Notes for Philip Augustus Capet, Philip II of France: Philip II of France From Wikipedia, the free encyclopedia Jump to: navigation, search French Monarchy- Capetian Dynasty (direct Capetians branch)
Hugh Capet Children Robert II Robert II Children Henry I Robert I, Duke of Burgundy Henry I Children Philip I Hugh, Count of Vermandois Philip I Children Louis VI Louis VI Children Louis VII Robert I of Dreux Louis VII Children Mary, Countess of Champagne Alix Marguerite Alys, Countess of the Vexin Philip II Agnes, Empress of Constantinople Philip II (Philip Augustus) Children Louis VIII Louis VIII Children Louis IX Robert I, Count of Artois Alphonse, Count of Poitou and Toulouse Isabel of France Charles I of Anjou and Sicily Louis IX Children Philip III Robert, Count of Clermont Agnes, Duchess of Burgundy Philip III Children Philip IV Charles III, Count of Valois Louis d'Evreux Margaret of France Philip IV Children Louis X Philip V Isabella of France Charles IV Louis X Children Joan II of Navarre John I John I Philip V Charles IV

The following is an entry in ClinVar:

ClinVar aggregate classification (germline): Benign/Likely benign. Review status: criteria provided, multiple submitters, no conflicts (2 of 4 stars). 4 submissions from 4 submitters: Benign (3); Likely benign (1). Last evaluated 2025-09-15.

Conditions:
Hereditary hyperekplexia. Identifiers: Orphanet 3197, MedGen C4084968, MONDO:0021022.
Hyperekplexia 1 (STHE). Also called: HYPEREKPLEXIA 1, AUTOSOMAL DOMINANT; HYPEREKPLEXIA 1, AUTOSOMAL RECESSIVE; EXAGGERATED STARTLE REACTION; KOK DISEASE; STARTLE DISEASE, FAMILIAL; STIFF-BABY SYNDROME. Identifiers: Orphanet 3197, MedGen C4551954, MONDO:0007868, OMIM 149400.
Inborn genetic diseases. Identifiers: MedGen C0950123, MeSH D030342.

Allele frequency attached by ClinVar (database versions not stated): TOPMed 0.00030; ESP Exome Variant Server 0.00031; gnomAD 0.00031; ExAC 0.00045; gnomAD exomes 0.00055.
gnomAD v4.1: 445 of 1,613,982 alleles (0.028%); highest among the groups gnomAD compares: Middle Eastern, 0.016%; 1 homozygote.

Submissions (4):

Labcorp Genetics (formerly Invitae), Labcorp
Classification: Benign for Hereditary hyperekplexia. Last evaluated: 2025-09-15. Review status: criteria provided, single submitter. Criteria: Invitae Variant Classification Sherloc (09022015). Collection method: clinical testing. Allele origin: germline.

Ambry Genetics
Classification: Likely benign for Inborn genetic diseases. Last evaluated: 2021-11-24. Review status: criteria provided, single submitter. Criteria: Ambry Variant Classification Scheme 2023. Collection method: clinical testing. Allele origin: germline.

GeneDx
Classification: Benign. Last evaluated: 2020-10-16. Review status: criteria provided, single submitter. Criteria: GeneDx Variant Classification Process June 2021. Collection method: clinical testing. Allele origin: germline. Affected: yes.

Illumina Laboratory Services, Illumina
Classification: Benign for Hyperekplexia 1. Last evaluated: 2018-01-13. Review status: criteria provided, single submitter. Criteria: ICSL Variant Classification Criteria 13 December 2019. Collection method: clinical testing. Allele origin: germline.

Philip II Augustus (French: Philippe II Auguste) (August 21, 1165 – July 14, 1223), was King of France from 1180 to 1223. A member of the Capetian dynasty, Philip Augustus was born on August 21, 1165 at Gonesse, Val-d'Oise, France, the son of Louis VII of France and his third wife, Adèle of Champagne. He was originally nicknamed Dieudonné: God-given. Philip II was a younger half-brother of Marie, countess palatine of Champagne, Alix, countess of Blois, Marguerite, queen of Hungary and Alys, Countess of the Vexin. He was an older full brother of Agnes of France, Empress of Constantinople.